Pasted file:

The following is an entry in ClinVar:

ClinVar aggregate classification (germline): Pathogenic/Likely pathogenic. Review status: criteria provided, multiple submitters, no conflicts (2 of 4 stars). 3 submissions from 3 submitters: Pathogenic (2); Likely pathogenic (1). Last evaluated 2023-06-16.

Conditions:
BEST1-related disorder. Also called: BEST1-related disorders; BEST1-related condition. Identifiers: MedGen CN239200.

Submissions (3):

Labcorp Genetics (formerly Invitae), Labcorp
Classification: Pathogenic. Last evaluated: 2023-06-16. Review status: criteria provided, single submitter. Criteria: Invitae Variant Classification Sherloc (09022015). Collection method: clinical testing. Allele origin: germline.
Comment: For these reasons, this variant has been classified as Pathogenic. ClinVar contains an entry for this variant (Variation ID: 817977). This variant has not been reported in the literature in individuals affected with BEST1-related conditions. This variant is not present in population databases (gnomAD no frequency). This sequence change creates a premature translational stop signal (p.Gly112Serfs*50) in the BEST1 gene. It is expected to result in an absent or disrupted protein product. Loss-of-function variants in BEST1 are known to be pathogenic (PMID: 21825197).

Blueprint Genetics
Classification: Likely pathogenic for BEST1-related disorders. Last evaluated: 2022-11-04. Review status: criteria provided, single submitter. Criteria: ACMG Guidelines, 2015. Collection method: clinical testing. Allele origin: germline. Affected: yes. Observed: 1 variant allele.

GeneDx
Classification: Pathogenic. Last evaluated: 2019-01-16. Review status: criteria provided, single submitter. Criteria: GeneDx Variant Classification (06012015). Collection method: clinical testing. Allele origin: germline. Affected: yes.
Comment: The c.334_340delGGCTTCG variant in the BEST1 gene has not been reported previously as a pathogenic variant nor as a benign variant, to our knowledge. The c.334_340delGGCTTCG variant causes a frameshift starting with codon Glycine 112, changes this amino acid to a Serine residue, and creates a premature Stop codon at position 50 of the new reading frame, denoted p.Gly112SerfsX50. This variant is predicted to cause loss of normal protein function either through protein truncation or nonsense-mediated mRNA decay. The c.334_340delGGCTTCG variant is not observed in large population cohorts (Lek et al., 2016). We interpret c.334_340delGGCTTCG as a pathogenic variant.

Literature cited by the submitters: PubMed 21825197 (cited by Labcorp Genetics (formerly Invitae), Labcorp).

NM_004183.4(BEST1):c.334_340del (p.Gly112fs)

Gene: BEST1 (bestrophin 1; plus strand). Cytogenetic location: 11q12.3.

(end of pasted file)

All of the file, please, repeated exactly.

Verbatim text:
The following is an entry in ClinVar:

ClinVar aggregate classification (germline): Pathogenic/Likely pathogenic. Review status: criteria provided, multiple submitters, no conflicts (2 of 4 stars). 3 submissions from 3 submitters: Pathogenic (2); Likely pathogenic (1). Last evaluated 2023-06-16.

Conditions:
BEST1-related disorder. Also called: BEST1-related disorders; BEST1-related condition. Identifiers: MedGen CN239200.

Submissions (3):

Labcorp Genetics (formerly Invitae), Labcorp
Classification: Pathogenic. Last evaluated: 2023-06-16. Review status: criteria provided, single submitter. Criteria: Invitae Variant Classification Sherloc (09022015). Collection method: clinical testing. Allele origin: germline.
Comment: For these reasons, this variant has been classified as Pathogenic. ClinVar contains an entry for this variant (Variation ID: 817977). This variant has not been reported in the literature in individuals affected with BEST1-related conditions. This variant is not present in population databases (gnomAD no frequency). This sequence change creates a premature translational stop signal (p.Gly112Serfs*50) in the BEST1 gene. It is expected to result in an absent or disrupted protein product. Loss-of-function variants in BEST1 are known to be pathogenic (PMID: 21825197).

Blueprint Genetics
Classification: Likely pathogenic for BEST1-related disorders. Last evaluated: 2022-11-04. Review status: criteria provided, single submitter. Criteria: ACMG Guidelines, 2015. Collection method: clinical testing. Allele origin: germline. Affected: yes. Observed: 1 variant allele.

GeneDx
Classification: Pathogenic. Last evaluated: 2019-01-16. Review status: criteria provided, single submitter. Criteria: GeneDx Variant Classification (06012015). Collection method: clinical testing. Allele origin: germline. Affected: yes.
Comment: The c.334_340delGGCTTCG variant in the BEST1 gene has not been reported previously as a pathogenic variant nor as a benign variant, to our knowledge. The c.334_340delGGCTTCG variant causes a frameshift starting with codon Glycine 112, changes this amino acid to a Serine residue, and creates a premature Stop codon at position 50 of the new reading frame, denoted p.Gly112SerfsX50. This variant is predicted to cause loss of normal protein function either through protein truncation or nonsense-mediated mRNA decay. The c.334_340delGGCTTCG variant is not observed in large population cohorts (Lek et al., 2016). We interpret c.334_340delGGCTTCG as a pathogenic variant.

Literature cited by the submitters: PubMed 21825197 (cited by Labcorp Genetics (formerly Invitae), Labcorp).

NM_004183.4(BEST1):c.334_340del (p.Gly112fs)

Gene: BEST1 (bestrophin 1; plus strand). Cytogenetic location: 11q12.3.